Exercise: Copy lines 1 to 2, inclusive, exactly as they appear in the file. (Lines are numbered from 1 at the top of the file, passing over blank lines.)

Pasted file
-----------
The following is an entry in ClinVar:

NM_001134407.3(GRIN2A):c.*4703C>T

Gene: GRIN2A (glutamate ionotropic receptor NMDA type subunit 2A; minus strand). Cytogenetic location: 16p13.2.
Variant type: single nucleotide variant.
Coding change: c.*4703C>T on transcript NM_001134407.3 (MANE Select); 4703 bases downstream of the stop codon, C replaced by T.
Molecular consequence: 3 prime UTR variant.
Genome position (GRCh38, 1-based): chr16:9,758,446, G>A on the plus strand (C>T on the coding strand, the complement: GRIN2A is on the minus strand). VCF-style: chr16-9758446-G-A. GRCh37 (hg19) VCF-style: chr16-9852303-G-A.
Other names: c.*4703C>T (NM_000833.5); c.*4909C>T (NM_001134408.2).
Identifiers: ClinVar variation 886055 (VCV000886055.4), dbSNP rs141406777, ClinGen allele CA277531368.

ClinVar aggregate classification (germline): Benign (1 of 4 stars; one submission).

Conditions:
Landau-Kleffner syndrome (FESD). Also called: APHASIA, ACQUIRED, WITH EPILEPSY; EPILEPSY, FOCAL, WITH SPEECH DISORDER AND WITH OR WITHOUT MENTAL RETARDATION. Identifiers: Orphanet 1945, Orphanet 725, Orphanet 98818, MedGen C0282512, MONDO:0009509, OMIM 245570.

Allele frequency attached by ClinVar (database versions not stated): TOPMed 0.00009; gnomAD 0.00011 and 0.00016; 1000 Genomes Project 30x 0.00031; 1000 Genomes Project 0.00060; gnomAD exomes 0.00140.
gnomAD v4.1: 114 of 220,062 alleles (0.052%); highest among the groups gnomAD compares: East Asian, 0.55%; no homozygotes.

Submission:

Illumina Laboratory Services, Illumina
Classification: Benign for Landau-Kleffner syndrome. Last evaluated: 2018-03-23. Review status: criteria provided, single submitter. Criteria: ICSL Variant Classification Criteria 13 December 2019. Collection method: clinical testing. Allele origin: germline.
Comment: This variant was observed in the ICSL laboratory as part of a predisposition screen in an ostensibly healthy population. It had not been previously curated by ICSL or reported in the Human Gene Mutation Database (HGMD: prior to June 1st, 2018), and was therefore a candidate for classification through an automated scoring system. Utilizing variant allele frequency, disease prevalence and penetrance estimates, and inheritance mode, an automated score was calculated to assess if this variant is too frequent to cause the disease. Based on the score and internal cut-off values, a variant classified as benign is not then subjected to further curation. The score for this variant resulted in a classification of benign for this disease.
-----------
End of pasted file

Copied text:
The following is an entry in ClinVar:

NM_001134407.3(GRIN2A):c.*4703C>T